Sumanth Kumbargere Nagraj, Prashanti Eachempati, Martha Paisi, Mona Nasser, Gowri Sivaramakrishnan, Tony Francis, Jos H. Verbeek
Why is this question important?
Many dental procedures generate droplets that settle on a surface quickly. If high‐speed instruments, such as a drill, are used, aerosols are generated, which consist of tiny particles that remain suspended in the air and that can be inhaled or that settle farther away on surfaces. These aerosols contain a variety of micro‐organisms and may transmit infections either through direct contact or indirectly through the contaminated surfaces. To prevent the spread of infection, it may help to reduce the number of micro‐organisms that are present in these aerosols. The use of mouth rinses before a dental procedure ('preprocedural mouth rinse') has been suggested as a possible way to reduce the amount of contamination of these aerosols. Chlorhexidine, povidone iodine and cetylpyridinium chloride (CPC) are some of the commonly used mouth rinses. They act by killing or inactivating the micro‐organisms in the mouth and thereby reducing the level of contamination in the aerosol that is generated. We wanted to find out whether rinsing the mouth before a dental procedure reduces the contamination of aerosols produced during dental procedures in practice and helps prevent the transmission of infectious diseases.
How did we identify and evaluate the evidence?
We searched for all relevant studies that compared mouth rinses used before dental procedures against placebo (fake treatment), no intervention or another mouth rinse considered to be inactive. We then compared the results, and summarised the evidence from all the studies. Finally, we assessed our confidence in the evidence. To do this, we considered factors such as the way studies were conducted, study sizes and consistency of findings across studies.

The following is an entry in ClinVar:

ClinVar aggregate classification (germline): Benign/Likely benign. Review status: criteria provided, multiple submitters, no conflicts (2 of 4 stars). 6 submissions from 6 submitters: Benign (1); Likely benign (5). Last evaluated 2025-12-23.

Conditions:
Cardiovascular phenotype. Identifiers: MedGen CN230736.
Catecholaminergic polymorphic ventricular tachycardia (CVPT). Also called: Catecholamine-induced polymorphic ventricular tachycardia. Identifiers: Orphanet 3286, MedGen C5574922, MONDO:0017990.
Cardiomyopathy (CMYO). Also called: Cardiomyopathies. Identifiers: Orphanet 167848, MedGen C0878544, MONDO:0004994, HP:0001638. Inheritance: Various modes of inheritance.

What did we find?
We found 17 studies that met our inclusion criteria. These studies used chlorhexidine, CPC, essential oil/herbal mouth rinses, povidone-iodine and boric acid in comparison to no rinsing, or rinsing with water, saline (salt water) or another mouth rinse. None of the studies measured how often dental healthcare providers became infected with micro‐organisms. All the included studies measured the level of bacterial contamination in droplets or aerosols in the dental clinic. They did not examine contamination with viruses or fungi.
Most rinses decreased bacterial contamination in aerosols to some extent, but there was considerable variation in the effects and we do not know what size of a reduction is necessary to reduce infection risk.
The studies did not provide any information on costs, changes in micro‐organisms in the patient's mouth or side effects such as temporary discolouration, altered taste, allergic reaction or hypersensitivity. The studies did not assess whether patients were happy to use a mouth rinse or whether it was easy for dentists to implement.
Overall, the results suggest that using a preprocedural mouth rinse may reduce the level of bacterial contamination in aerosols compared with no rinsing or rinsing with water, but we have only low or very low certainty that the evidence is reliable and we do not know how this reduction in contamination relates to the risk of infection.
What does this mean?
We have very little confidence in the evidence, and further studies may change the findings of our review. No studies measured infection risk or investigated viral or fungal contamination.
How up‐to‐date is this review?
The evidence in this Cochrane Review is current until February 2022.
Kumbargere Nagraj S, Eachempati P, Paisi M, Nasser M, Sivaramakrishnan G, Francis T, Verbeek JH. Preprocedural mouth rinses for preventing transmission of infectious diseases through aerosols in dental healthcare providers. Cochrane Database of Systematic Reviews 2022, Issue 8. Art. No.: CD013826. DOI: 10.1002/14651858.CD013826.pub2